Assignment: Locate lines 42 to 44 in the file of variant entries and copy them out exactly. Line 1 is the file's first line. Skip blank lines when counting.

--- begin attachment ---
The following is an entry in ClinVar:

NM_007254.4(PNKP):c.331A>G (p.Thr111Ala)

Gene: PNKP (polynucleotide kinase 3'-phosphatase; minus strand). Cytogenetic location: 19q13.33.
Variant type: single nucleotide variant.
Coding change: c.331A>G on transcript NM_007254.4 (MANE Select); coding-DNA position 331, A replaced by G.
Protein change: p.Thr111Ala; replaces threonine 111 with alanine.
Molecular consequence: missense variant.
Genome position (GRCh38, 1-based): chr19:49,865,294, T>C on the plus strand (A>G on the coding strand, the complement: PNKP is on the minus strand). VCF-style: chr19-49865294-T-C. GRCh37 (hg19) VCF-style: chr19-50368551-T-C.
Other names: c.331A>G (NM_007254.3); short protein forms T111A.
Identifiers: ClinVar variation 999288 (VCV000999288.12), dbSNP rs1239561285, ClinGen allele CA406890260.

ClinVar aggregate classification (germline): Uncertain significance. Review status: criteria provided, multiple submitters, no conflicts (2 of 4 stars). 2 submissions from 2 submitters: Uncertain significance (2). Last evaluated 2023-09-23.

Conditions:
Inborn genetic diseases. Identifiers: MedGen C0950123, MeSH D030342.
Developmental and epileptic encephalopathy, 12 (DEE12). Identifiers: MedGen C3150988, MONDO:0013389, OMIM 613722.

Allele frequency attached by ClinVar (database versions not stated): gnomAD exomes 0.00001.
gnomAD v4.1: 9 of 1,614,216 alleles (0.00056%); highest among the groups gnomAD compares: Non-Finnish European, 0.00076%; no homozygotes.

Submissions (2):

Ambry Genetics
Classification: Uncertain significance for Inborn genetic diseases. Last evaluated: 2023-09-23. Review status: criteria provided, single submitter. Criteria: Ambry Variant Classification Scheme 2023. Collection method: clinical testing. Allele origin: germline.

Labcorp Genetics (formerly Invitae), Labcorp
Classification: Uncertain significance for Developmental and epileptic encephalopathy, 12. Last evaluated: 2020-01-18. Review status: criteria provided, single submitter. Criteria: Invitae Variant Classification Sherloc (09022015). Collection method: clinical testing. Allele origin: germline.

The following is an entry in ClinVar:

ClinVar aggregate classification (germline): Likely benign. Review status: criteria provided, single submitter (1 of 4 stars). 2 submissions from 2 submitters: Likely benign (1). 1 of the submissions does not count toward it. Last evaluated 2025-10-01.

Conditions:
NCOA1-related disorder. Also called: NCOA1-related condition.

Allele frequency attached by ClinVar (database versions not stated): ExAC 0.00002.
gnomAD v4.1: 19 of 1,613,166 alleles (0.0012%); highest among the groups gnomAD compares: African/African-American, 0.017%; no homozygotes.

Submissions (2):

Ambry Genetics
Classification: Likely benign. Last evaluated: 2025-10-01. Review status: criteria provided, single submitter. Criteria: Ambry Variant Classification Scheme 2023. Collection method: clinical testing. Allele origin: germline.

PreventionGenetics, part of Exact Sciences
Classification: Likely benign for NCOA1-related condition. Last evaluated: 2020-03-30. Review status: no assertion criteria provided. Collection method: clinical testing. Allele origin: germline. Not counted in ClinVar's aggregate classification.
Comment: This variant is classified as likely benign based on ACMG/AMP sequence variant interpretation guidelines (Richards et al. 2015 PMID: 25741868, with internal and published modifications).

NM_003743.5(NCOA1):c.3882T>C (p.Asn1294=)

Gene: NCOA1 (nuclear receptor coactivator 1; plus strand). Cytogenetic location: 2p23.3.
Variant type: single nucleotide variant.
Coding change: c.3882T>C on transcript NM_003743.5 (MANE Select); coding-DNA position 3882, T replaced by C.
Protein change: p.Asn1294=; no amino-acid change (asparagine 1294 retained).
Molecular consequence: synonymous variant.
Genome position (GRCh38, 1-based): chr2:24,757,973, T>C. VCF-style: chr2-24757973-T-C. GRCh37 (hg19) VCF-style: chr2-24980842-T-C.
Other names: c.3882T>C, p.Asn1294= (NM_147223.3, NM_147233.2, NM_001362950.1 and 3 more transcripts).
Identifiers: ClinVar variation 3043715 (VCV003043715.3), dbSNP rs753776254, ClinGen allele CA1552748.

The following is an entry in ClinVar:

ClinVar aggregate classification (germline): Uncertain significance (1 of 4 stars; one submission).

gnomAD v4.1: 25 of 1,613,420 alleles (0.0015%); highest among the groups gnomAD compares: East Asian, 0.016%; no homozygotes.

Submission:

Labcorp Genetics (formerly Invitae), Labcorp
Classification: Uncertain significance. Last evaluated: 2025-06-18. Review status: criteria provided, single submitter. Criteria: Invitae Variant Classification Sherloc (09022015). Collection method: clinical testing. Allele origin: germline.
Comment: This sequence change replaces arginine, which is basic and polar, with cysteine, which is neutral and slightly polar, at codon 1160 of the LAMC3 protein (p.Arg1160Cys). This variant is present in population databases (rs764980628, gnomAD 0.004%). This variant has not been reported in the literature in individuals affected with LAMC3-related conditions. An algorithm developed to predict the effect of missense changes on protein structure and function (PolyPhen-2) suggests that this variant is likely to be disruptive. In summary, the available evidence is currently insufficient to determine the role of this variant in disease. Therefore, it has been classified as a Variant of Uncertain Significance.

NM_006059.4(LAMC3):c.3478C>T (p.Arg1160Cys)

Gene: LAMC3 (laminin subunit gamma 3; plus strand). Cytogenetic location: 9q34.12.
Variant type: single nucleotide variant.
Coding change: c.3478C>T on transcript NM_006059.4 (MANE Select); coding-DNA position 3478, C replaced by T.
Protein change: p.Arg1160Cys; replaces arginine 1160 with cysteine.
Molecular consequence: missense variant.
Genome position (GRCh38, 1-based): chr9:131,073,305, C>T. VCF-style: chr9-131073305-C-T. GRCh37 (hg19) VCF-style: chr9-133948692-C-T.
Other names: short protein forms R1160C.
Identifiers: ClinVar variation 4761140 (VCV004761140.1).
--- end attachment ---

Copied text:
Identifiers: ClinVar variation 3043715 (VCV003043715.3), dbSNP rs753776254, ClinGen allele CA1552748.

The following is an entry in ClinVar:

ClinVar aggregate classification (germline): Uncertain significance (1 of 4 stars; one submission).